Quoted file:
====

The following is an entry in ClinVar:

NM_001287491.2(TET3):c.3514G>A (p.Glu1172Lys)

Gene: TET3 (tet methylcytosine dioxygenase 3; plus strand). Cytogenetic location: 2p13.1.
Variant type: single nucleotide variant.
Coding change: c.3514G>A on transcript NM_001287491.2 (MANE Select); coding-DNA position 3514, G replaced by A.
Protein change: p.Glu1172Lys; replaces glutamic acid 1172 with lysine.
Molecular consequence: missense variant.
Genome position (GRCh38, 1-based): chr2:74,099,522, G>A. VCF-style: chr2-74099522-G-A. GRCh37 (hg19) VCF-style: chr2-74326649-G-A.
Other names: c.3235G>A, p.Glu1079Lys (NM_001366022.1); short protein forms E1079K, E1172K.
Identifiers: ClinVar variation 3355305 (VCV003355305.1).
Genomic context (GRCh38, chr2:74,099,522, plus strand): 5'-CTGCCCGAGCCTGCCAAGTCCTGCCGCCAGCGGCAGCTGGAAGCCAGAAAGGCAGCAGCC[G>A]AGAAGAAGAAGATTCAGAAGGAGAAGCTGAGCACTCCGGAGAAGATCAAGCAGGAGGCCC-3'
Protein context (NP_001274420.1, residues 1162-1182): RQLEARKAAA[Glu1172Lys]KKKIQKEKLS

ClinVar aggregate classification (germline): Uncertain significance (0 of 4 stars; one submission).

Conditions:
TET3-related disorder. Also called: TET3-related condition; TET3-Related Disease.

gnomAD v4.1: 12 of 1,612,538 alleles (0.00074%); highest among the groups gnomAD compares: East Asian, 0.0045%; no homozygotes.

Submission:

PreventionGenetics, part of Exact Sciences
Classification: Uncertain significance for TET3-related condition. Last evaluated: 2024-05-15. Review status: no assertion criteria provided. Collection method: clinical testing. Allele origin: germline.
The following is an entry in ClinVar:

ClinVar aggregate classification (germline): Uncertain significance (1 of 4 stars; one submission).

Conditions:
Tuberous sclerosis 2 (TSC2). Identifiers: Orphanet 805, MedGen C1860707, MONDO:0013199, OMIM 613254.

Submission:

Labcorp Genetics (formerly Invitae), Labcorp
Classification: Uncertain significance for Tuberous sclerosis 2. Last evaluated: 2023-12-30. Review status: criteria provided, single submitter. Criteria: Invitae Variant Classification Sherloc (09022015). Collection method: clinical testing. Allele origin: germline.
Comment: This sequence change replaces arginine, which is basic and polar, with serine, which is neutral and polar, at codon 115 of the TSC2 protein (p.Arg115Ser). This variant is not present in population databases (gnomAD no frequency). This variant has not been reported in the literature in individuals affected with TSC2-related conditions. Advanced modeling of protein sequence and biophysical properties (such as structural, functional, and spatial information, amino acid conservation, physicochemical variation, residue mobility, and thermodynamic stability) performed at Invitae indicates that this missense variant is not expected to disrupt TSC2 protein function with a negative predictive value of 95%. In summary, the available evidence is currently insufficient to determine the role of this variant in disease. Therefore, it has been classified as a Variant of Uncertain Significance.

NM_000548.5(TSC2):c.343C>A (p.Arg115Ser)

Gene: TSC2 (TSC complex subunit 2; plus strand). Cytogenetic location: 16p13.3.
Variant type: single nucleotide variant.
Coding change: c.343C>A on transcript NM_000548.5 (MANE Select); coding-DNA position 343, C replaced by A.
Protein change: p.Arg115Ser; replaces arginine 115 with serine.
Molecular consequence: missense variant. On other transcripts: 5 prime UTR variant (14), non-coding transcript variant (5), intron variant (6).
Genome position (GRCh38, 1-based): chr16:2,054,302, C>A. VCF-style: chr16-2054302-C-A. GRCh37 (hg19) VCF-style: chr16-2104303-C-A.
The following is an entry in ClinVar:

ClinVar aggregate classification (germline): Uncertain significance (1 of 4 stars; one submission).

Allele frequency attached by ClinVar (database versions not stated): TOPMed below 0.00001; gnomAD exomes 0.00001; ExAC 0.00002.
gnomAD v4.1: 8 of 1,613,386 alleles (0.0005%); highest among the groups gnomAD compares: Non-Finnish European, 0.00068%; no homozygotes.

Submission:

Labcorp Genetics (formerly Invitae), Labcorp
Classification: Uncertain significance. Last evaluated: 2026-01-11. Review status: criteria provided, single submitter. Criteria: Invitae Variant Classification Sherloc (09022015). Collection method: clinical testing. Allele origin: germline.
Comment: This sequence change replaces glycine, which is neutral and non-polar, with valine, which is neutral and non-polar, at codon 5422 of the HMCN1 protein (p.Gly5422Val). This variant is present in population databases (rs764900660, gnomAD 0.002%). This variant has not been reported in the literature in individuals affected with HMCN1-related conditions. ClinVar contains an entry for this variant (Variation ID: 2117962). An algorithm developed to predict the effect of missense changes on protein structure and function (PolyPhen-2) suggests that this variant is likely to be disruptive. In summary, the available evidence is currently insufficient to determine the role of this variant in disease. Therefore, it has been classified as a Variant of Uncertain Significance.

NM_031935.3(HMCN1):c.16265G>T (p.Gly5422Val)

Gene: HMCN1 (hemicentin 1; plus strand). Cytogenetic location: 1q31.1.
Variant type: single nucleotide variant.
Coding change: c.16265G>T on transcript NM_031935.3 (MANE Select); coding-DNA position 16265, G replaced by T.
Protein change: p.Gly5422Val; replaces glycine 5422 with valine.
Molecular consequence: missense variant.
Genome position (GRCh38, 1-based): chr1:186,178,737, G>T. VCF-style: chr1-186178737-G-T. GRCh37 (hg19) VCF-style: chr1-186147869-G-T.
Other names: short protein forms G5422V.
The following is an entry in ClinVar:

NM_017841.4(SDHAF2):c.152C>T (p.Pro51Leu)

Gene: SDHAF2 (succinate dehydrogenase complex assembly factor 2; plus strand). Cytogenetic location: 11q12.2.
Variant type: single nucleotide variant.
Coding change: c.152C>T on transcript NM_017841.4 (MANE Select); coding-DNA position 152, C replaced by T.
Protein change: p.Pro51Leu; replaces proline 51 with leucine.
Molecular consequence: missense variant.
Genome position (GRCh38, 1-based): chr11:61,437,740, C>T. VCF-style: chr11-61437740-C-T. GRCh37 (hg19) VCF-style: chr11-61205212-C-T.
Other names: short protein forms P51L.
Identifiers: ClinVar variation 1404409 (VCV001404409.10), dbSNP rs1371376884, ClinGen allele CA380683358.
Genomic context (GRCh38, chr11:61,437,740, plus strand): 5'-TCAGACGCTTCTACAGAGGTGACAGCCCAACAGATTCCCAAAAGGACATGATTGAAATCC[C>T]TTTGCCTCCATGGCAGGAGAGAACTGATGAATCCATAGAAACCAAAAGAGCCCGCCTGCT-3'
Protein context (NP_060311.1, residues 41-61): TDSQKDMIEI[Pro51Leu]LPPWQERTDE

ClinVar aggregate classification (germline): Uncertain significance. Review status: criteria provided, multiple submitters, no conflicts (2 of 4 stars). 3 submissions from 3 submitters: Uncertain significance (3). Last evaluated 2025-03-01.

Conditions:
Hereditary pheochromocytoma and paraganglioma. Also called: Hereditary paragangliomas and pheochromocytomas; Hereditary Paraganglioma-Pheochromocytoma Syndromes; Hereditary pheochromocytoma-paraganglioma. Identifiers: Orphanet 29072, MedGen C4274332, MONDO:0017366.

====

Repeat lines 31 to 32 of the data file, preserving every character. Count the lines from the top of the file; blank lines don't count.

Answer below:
Coding change: c.343C>A on transcript NM_000548.5 (MANE Select); coding-DNA position 343, C replaced by A.
Protein change: p.Arg115Ser; replaces arginine 115 with serine.